Analysis: In the shadow of the beautiful game

Rugby's temporary PR flourish in the World Cup has not solved the core problem for all sports other than football - how to compete for attention with the national game. Mark Johnson reports on the 'grassroots and stars' strategy many sports now employ

Be honest. Before England won the rugby World Cup in Sydney, did you know who Jonny Wilkinson was? He has become a household name after England's victory in Australia, but while captain Martin Johnson and coach Clive Woodward are extolled as paragons of leadership and Wilkinson is described as a hero, rugby - like tennis, cricket, golf and a host of lesser sports - has always been played in the shadow of the real national obsession: football.

The question is: will one major success ever be enough to make rugby as popular as football? It is a question PR managers in other sports are increasingly grappling with in the face of football's ubiquity in the news and sports pages alike.

There is no doubt rugby as a whole will benefit from England's success.

The Rugby Football Union (RFU) is projecting a 20 per cent staggered uplift on turnover, including greater demand for tickets to games at Twickenham and the Zurich Premiership, higher demand for hospitality suites and increased sales of England team merchandise.

But momentum is the key. When England reached the final and lost to Australia in the 1991 World Cup, a huge intake at junior level followed, but this had largely fizzled out by 1999. 'We want to avoid the dissipation that occurred after 1991,' says RFU comms director Richard Prescott. But there is no getting over the fact, he says that 'football is, and always will be, number one'.

The sport has a lot of ground to make up. Research by the RFU has found that rugby is ranked 15th among sports in terms of school participation.

The body is attempting to boost school participation with a grassroots school programme, and this will be backed up with campaigns to make players such as Wilkinson and Johnson more accessible to the media, says Prescott.

Rugby is not alone in using this 'grassroots and stars' strategy. The Lawn Tennis Association (LTA) communications director Heidi Cohu says the personalities at the top of any sport are its most important asset when it comes to promoting participation, media coverage and growing the fan base.

'Tennis is the hardest sport to promote because it's not a team sport.

Football and rugby have whole teams from which to pick personalities, but tennis relies on individuals who are constantly on the move (touring the world for competitions),' says Cohu.

But there are PR lessons that the LTA has learned from football; the most important being the class image of the game. Since the anti-hooliganism campaigns of the 1980s, football has managed to soften its image and broaden its appeal to the middle class.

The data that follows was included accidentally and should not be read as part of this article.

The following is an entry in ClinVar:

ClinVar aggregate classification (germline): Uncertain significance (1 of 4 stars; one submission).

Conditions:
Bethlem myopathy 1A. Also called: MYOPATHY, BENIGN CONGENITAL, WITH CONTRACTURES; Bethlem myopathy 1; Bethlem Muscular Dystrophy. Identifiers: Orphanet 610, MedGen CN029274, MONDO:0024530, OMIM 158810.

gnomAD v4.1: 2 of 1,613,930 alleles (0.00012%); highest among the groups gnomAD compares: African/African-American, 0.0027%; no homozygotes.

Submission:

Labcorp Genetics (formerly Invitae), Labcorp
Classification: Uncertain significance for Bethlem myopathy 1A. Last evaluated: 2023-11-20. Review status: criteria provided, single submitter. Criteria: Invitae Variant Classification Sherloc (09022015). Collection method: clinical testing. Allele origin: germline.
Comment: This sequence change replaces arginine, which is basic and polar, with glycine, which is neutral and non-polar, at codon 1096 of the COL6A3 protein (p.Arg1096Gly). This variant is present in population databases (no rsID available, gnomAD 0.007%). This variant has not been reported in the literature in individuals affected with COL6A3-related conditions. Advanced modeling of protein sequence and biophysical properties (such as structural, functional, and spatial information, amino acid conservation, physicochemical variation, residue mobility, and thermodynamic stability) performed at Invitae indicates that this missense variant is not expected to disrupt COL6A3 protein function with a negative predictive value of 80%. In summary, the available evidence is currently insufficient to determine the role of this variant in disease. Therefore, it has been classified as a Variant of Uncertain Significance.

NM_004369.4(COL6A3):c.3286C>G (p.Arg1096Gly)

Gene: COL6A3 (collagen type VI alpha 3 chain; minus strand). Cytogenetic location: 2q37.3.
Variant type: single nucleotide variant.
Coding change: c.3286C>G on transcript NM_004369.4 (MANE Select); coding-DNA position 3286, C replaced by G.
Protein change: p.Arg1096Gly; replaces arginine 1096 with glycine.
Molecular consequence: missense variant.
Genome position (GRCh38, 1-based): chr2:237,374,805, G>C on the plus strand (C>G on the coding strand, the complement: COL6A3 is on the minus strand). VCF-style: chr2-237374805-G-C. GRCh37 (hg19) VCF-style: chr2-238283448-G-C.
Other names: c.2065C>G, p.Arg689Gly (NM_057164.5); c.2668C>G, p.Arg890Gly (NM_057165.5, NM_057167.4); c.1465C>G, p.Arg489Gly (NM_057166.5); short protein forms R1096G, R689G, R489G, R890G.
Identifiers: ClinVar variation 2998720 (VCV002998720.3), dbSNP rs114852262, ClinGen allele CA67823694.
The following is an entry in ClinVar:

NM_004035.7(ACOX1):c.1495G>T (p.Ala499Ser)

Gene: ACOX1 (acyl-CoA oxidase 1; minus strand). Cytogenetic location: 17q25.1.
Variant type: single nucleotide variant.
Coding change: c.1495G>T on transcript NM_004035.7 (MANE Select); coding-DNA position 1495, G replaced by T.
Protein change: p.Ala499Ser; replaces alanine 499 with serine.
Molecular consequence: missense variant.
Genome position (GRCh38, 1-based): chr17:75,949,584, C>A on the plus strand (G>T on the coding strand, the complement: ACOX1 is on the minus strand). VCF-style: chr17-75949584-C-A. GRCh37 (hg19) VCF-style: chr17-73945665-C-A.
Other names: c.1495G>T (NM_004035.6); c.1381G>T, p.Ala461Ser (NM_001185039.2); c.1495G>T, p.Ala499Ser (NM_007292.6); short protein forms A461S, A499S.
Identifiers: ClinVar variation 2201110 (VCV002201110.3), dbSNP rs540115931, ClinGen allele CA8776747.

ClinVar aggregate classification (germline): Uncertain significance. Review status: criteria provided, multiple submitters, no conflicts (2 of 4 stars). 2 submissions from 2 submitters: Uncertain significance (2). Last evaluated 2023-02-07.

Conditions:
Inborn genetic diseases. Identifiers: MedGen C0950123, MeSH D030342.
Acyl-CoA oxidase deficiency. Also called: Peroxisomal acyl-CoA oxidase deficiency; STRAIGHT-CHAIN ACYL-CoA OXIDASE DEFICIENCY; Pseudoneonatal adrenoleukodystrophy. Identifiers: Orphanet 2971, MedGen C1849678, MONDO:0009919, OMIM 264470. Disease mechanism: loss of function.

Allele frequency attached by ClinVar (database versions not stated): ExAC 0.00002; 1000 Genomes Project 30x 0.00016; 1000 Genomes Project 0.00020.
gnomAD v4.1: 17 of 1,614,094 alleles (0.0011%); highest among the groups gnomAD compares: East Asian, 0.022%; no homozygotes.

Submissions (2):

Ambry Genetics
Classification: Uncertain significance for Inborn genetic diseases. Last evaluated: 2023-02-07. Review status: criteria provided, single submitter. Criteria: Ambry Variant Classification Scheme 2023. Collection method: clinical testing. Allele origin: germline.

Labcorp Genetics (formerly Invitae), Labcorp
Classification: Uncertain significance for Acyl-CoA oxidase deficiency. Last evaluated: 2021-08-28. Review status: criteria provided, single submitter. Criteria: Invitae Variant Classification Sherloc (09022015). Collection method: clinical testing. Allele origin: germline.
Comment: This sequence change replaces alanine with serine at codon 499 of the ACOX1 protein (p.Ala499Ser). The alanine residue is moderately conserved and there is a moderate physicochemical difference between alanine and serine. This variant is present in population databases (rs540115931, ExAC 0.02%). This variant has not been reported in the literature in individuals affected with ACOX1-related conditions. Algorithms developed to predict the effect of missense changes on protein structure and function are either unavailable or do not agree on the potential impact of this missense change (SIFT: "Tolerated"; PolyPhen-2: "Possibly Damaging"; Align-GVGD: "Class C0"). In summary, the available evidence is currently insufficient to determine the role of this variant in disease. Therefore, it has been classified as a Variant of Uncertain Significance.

Tennis and cricket, on the other hand, are arguably still seen as the preserve of the middle class, and this is plainly a hindrance to widespread participation.

Cohu admits an elitist image has been the biggest PR battle faced by tennis: 'One of our key strategies over the past few years has been to encourage more juniors into the sport, while also changing the culture of our clubs and the elitist image we've been battling with,' she says.

'We don't grant funding to clubs that can't prove they are promoting themselves to youth.'

Cricket's response to the broadening appeal conundrum has been to speed up the actual game. Drastic changes to the format were introduced with a shorter, fast-paced game called Twenty20 last season, consisting of 20 overs for each side.

The new-style matches attracted 250,000 people to cricket grounds across the country, according to England and Wales Cricket Board (ECB) media relations manager Andrew Walpole.'The success of that (format) has attracted a lot more people to the game,' he says.

But he agrees the format is not the only issue faced by cricket. The sport needs to develop its top players into media personalities, he says.

To that end, this year saw the ECB launch a campaign around a glossy lifestyle brochure featuring nine England men's team players and England women's captain Clare Connor in informal photographs.

'The idea was to get cricket off the back pages and into the lifestyle pages. We're trying to position the players as style icons,' says Walpole.

But does such repositioning increase media interest, something all sporting bodies believe is a vital element in building the sport?

There is no doubt in the mind of Observer Sport Monthly editor Jason Cowley that apart from winners, big personalities are of key interest to the public, and therefore the media. 'Cricket, in particular, is in danger of becoming a minority sport because it lacks a famous figure like Ian Botham,' says Cowley.

He points to the case of Chinese basketball superstar Yao Ming, who since joining the Houston Rockets in the US has made basketball a serious challenger to football as the favourite team sport in China.

So if rugby and other sports are to emulate the success of football, players like Jonny Wilkinson will have to become a little more accustomed to the prying eyes of the media.

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